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For Women, Benefits Could Be Fewer And Insurance Costs Greater Under TrumpCare

Mayra Del Real, 28, holds her newborn baby. Guaranteed coverage of maternity services on the individual insurance market could be on the chopping block under the new administration. (Heidi de Marco/KHN)

As the prospect began to sink in of losing access to free contraceptives if the health law is repealed or replaced, women reportedly have been racing to get IUDs or stockpile birth control  pills before President Barack Obama leaves office.

But other women’s health benefits also are at risk. At or near the top of the list is guaranteed coverage of maternity services on the individual insurance market.

Before the health law, it was unusual for plans in the individual market to pay for maternity services. But the Affordable Care Act required such care be covered as one of the 10 essential health benefits.

In 2009, the year before the health law passed, just 13 percent of individual plans available to a 30-year-old woman in all the state capitals offered maternity benefits, according to an analysis by the National Women’s Law Center.

Some plans offered maternity services as an add-on through a special rider that paid a fixed dollar amount, sometimes just a few thousand dollars, the study found. But a woman’s expenses could be much higher: The average total payment for a vaginal birth was $18,329 in 2010, according to a study by Truven Health Analytics.

Also before the law, women were generally charged higher rates for health insurance on the individual market. According to the National Women’s Law Center’s analysis, 60 percent of the best-selling individual plans in 2009 charged a 40-year-old non-smoking woman more than a 40-year-old man who smoked, even in plans that didn’t include any type of maternity coverage. That inequity disappeared when the health law prohibited insurers from charging women higher rates than men for the same services.

“Our concern is going back to a world where insurance companies are writing their own rules again, and returning women to those bad old days in health care and losing all the progress we’ve made,” said Gretchen Borchelt, vice president for reproductive rights and health at the law center.

Several other women’s preventive health services could be on the line if the health law is repealed or changed. Some provisions may be easier to get rid of than others, say women’s health policy experts.

Under the law, procedures recommended by the U.S. Preventive Services Task Force has to be covered without women having to share the cost. The task force, an independent panel of medical experts, evaluates the scientific evidence for screenings, medications and other services and publishes several new or updated recommendations annually. Current recommendations that affect women relate to screening for breast and cervical cancer and testing for the BRCA 1 and 2 genetic mutations that increase women’s risk of breast cancer.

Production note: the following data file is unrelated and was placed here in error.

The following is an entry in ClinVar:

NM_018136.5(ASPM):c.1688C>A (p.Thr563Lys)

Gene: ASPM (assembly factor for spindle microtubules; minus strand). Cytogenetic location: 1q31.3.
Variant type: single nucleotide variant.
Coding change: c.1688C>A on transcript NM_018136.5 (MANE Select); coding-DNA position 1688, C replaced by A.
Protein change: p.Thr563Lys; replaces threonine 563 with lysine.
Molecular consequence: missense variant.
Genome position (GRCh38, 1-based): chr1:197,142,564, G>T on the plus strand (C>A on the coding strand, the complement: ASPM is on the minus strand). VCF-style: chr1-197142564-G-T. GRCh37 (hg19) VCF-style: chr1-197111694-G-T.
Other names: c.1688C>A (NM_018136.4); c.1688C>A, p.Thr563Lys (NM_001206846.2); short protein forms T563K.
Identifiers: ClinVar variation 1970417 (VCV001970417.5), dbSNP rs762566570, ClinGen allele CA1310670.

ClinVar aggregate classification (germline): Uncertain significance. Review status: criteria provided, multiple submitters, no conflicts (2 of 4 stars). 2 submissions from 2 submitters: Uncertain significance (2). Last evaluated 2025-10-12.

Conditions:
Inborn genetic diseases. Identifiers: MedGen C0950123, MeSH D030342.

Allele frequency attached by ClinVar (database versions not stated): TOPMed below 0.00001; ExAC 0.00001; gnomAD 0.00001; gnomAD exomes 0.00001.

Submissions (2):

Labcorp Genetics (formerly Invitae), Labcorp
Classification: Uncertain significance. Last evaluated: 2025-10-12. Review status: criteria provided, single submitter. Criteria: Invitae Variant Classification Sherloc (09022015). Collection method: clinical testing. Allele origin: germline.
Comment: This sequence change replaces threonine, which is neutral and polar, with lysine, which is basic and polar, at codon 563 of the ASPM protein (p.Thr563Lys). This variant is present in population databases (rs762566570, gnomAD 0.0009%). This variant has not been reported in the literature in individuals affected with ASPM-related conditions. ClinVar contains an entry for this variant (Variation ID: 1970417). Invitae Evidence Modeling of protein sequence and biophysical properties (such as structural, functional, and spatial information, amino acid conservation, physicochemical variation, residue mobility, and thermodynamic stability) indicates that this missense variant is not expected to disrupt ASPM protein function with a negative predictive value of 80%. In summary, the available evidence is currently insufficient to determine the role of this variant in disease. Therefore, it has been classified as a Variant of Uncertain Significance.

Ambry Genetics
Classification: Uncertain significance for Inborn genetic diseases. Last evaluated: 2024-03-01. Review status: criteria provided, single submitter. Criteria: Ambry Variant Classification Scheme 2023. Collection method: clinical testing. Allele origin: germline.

“Coverage of those services can’t be changed without a change to the statute” that created the health law, said Dania Palanker, an assistant research professor at Georgetown University’s Center on Health Insurance Reforms. If the law is repealed, that could happen.

Another group of required preventive services for women could be even easier to eliminate. Under the law, women’s preventive services that are endorsed by the Health Resources and Services Administration have to be covered by most insurers, also without cost sharing. In 2011, the Institute of Medicine proposed a list of eight preventive services that should be covered, and HRSA adopted them.

Among them was the requirement that most insurers cover all FDA-approved contraceptives without charging women anything out-of-pocket. Also included were requirements to cover well-woman visits at least once a year; screening for gestational diabetes; counseling and screening for sexually transmitted infections; breastfeeding support, counseling and supplies; and screening and counseling for domestic violence.

A committee of women’s health providers led by the American College of Obstetricians and Gynecologists has proposed an update to the current guidelines, which is under review by federal officials.

“We expect action will be taken before the end of this administration,” said Palanker.

But the Trump administration may not have the same ideas about which preventive benefits for women should be endorsed. The new secretary of Health And Human Services could make different decisions than the Obama administration.

“What they can endorse they can also unendorse,” said Adam Sonfield, a senior policy manager at the Guttmacher Institute, a research and advocacy organization for reproductive health based in Washington, D.C.

Finally, many of the details about what’s required to comply with the law have been in the form of thousands of pages of regulations and guidance. A new administration could write different rules or just not enforce the ones that are on the books, advocates warn.

Take birth control. Some health plans initially interpreted the requirement to cover FDA-approved contraceptives to mean that if they covered birth control pills, they didn’t have to cover other hormonal methods of contraception such as the vaginal ring or patch. Federal officials under Obama have declared that insurers can’t pick and choose; they have to cover all 18 FDA-approved methods of birth control.

“A lot of the pieces of the preventive services benefits that clarify and make the coverage real and strong has been through [federal officials’] guidance and there is fear that could be changed,” Palanker said.

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